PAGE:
We also note the high incidence of presenting neurological impairment in this subgroup. Patients with DF dislocation injuries and uncontained herniated discs had an 89% incidence of neurological compromise on presentation. This is in keeping with the understanding that the original injury was more severe with greater initial displacement when disc herniations are present. This finding is in keeping with recent level 3 evidence linking poorer neurological outcomes with an increasing stage of DF injuries.24

In this study we find that our surgeons' choice to attempt closed reduction initially was influenced greatly by the presence of initial neurological deficit and far less by the presence of a 'disc at risk' lesion. The principle of continued compression in an injured swelling cord steers our surgeons to choose early closed reduction. This may be based on the neurologically impaired being assessed as those with the 'most to gain' with early reduction (indirect decompression) and the neurologically normal, the 'most to lose'. Closed reduction is performed in the emergency room as described above.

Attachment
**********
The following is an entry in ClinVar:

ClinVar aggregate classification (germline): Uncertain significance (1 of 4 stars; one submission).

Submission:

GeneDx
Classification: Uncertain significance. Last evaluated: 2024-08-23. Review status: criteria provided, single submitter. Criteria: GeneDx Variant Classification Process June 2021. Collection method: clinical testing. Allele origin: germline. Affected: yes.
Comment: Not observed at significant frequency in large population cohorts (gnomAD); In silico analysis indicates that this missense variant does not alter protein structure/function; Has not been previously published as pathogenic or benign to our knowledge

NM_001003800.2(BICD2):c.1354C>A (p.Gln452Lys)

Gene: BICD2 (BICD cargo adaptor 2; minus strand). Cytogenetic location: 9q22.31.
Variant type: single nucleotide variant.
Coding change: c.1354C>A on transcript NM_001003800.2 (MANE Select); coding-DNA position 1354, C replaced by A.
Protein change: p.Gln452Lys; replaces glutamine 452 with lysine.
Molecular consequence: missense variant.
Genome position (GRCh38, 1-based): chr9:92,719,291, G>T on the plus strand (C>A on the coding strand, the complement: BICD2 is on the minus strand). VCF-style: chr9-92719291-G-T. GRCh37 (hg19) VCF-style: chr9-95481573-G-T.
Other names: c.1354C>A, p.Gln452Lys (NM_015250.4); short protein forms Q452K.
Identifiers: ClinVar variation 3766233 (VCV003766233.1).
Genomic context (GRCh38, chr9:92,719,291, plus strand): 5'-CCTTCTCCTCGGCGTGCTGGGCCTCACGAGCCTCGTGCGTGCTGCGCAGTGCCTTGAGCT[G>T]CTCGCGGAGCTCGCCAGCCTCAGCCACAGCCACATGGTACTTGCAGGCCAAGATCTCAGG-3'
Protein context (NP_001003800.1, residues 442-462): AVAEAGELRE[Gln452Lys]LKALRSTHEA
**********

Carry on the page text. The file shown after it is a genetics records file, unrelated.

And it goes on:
The principle of continued compression in an injured swelling cord steers our surgeons to choose early closed reduction

The need to perform pre-reduction MRI is questioned, especially when it risks causing a delay to reduction in areas where MRI is relatively inaccessible. MRI may be best performed following reduction to confirm decom-pression.4

This remains a difficult question to answer in well-resourced environments where MRI is immediately available and the costs of routine pre-reduction MRI is compared to the rare post-reduction neurological deterioration.



Gen Chang - clerical work, Department of Radiology, Groote Schuur Hospital

Henri Carrara - statistical advice, University of Cape Town



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Professor R Dunn Groote Schuur
Orthopaedic Department
T elephone: +27(0)214045118
Fax: +27(0)214472709